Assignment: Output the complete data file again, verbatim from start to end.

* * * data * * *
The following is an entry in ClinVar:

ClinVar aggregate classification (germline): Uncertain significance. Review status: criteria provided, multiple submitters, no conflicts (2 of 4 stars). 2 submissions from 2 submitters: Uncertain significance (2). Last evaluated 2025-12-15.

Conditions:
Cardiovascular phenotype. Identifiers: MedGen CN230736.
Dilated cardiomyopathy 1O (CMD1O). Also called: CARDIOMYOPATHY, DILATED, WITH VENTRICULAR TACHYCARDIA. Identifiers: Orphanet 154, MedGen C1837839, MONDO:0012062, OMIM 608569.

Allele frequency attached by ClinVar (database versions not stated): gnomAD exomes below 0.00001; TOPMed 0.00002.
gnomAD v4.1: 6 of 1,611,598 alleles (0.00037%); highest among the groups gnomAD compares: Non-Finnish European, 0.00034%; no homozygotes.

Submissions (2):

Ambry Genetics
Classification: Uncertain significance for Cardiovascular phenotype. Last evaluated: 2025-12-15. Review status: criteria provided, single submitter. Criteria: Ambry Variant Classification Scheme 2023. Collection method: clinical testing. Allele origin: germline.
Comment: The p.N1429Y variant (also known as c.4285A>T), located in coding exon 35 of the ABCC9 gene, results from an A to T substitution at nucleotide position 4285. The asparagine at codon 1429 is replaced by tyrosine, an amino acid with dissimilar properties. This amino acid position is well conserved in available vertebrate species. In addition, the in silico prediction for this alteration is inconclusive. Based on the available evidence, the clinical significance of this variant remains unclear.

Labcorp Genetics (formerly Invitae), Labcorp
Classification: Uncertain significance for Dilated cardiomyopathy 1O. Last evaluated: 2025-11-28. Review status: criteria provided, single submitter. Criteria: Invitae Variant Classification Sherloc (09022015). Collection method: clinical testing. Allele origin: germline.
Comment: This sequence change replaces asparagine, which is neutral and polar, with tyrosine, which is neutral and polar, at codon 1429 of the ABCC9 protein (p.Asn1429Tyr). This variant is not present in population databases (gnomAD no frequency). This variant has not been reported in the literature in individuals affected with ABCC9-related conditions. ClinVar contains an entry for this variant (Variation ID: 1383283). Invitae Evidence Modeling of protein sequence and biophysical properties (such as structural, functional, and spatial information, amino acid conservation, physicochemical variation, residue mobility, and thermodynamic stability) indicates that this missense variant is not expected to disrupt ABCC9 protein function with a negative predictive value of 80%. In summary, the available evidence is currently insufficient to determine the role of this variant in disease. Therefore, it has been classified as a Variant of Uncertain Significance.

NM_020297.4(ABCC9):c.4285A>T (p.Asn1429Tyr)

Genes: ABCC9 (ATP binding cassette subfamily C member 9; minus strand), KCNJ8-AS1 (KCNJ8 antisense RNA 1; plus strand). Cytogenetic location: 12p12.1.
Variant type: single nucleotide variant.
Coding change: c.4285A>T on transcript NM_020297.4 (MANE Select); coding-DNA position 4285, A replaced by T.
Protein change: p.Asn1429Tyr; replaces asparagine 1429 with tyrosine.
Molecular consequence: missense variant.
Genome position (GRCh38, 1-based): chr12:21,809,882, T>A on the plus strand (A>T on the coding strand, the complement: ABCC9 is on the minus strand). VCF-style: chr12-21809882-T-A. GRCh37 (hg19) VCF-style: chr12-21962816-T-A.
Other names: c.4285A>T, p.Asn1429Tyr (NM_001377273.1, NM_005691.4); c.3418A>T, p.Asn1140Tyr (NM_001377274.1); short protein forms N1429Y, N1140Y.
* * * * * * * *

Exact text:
The following is an entry in ClinVar:

ClinVar aggregate classification (germline): Uncertain significance. Review status: criteria provided, multiple submitters, no conflicts (2 of 4 stars). 2 submissions from 2 submitters: Uncertain significance (2). Last evaluated 2025-12-15.

Conditions:
Cardiovascular phenotype. Identifiers: MedGen CN230736.
Dilated cardiomyopathy 1O (CMD1O). Also called: CARDIOMYOPATHY, DILATED, WITH VENTRICULAR TACHYCARDIA. Identifiers: Orphanet 154, MedGen C1837839, MONDO:0012062, OMIM 608569.

Allele frequency attached by ClinVar (database versions not stated): gnomAD exomes below 0.00001; TOPMed 0.00002.
gnomAD v4.1: 6 of 1,611,598 alleles (0.00037%); highest among the groups gnomAD compares: Non-Finnish European, 0.00034%; no homozygotes.

Submissions (2):

Ambry Genetics
Classification: Uncertain significance for Cardiovascular phenotype. Last evaluated: 2025-12-15. Review status: criteria provided, single submitter. Criteria: Ambry Variant Classification Scheme 2023. Collection method: clinical testing. Allele origin: germline.
Comment: The p.N1429Y variant (also known as c.4285A>T), located in coding exon 35 of the ABCC9 gene, results from an A to T substitution at nucleotide position 4285. The asparagine at codon 1429 is replaced by tyrosine, an amino acid with dissimilar properties. This amino acid position is well conserved in available vertebrate species. In addition, the in silico prediction for this alteration is inconclusive. Based on the available evidence, the clinical significance of this variant remains unclear.

Labcorp Genetics (formerly Invitae), Labcorp
Classification: Uncertain significance for Dilated cardiomyopathy 1O. Last evaluated: 2025-11-28. Review status: criteria provided, single submitter. Criteria: Invitae Variant Classification Sherloc (09022015). Collection method: clinical testing. Allele origin: germline.
Comment: This sequence change replaces asparagine, which is neutral and polar, with tyrosine, which is neutral and polar, at codon 1429 of the ABCC9 protein (p.Asn1429Tyr). This variant is not present in population databases (gnomAD no frequency). This variant has not been reported in the literature in individuals affected with ABCC9-related conditions. ClinVar contains an entry for this variant (Variation ID: 1383283). Invitae Evidence Modeling of protein sequence and biophysical properties (such as structural, functional, and spatial information, amino acid conservation, physicochemical variation, residue mobility, and thermodynamic stability) indicates that this missense variant is not expected to disrupt ABCC9 protein function with a negative predictive value of 80%. In summary, the available evidence is currently insufficient to determine the role of this variant in disease. Therefore, it has been classified as a Variant of Uncertain Significance.

NM_020297.4(ABCC9):c.4285A>T (p.Asn1429Tyr)

Genes: ABCC9 (ATP binding cassette subfamily C member 9; minus strand), KCNJ8-AS1 (KCNJ8 antisense RNA 1; plus strand). Cytogenetic location: 12p12.1.
Variant type: single nucleotide variant.
Coding change: c.4285A>T on transcript NM_020297.4 (MANE Select); coding-DNA position 4285, A replaced by T.
Protein change: p.Asn1429Tyr; replaces asparagine 1429 with tyrosine.
Molecular consequence: missense variant.
Genome position (GRCh38, 1-based): chr12:21,809,882, T>A on the plus strand (A>T on the coding strand, the complement: ABCC9 is on the minus strand). VCF-style: chr12-21809882-T-A. GRCh37 (hg19) VCF-style: chr12-21962816-T-A.
Other names: c.4285A>T, p.Asn1429Tyr (NM_001377273.1, NM_005691.4); c.3418A>T, p.Asn1140Tyr (NM_001377274.1); short protein forms N1429Y, N1140Y.